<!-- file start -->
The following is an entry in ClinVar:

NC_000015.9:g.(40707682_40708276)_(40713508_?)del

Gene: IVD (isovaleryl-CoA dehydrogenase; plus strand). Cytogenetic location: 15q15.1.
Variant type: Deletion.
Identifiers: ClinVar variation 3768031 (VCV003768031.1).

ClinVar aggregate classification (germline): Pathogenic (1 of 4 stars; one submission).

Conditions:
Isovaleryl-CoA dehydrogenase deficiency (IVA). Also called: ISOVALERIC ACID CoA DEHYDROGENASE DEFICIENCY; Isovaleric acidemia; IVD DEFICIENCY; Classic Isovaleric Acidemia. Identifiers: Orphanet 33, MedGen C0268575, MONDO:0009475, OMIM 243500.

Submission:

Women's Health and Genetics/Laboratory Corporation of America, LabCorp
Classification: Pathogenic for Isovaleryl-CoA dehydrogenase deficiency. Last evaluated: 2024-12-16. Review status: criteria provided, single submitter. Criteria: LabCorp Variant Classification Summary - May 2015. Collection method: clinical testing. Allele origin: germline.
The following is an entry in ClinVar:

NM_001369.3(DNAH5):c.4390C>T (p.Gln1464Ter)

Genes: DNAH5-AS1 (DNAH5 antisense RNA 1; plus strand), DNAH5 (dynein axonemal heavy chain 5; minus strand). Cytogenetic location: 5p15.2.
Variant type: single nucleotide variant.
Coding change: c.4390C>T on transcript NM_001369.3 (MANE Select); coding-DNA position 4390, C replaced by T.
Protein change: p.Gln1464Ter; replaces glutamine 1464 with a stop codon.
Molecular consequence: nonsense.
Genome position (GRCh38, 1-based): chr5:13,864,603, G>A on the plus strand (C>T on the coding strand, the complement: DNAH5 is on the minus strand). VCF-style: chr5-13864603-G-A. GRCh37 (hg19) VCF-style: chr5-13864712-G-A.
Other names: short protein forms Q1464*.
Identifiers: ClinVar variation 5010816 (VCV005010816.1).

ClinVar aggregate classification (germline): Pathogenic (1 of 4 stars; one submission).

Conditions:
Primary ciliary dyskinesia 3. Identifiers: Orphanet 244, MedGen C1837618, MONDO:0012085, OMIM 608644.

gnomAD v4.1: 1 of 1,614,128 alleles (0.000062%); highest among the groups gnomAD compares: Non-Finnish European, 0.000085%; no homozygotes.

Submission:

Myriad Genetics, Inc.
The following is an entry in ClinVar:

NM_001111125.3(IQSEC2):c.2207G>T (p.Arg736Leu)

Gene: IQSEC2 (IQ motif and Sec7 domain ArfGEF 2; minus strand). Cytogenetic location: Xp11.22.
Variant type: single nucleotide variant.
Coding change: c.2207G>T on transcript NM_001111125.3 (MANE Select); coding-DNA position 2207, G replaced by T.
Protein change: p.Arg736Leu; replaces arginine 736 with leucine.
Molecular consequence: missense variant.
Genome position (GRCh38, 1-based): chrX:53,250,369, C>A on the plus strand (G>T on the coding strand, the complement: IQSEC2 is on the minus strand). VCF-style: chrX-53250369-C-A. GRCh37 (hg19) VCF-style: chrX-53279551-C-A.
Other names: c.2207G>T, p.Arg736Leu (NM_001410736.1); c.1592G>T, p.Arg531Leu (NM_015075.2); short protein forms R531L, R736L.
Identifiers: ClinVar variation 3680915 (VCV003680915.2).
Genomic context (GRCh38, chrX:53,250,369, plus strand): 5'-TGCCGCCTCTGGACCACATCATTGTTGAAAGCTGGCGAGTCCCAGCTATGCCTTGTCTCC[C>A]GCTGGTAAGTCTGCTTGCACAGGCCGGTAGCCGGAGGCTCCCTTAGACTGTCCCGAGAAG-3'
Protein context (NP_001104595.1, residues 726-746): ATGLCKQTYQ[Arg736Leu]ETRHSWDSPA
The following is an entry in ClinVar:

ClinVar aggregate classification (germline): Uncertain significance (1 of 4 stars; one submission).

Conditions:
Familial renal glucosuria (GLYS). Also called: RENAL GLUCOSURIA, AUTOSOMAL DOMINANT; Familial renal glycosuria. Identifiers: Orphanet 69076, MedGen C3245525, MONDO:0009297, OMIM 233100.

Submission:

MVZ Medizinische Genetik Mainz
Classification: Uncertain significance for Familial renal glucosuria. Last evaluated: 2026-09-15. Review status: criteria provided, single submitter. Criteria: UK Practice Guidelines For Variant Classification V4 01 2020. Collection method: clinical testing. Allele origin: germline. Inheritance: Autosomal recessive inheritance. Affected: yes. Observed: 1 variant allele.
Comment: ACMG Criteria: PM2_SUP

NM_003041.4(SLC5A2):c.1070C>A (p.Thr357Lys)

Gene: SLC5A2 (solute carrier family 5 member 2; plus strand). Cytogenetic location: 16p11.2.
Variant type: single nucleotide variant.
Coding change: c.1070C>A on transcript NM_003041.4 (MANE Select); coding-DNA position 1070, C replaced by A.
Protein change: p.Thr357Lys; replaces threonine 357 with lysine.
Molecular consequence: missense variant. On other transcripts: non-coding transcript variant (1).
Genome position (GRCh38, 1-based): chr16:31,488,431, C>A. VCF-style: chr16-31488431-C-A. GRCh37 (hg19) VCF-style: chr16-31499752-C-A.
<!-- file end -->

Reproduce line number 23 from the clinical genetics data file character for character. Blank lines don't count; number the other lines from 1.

Conditions: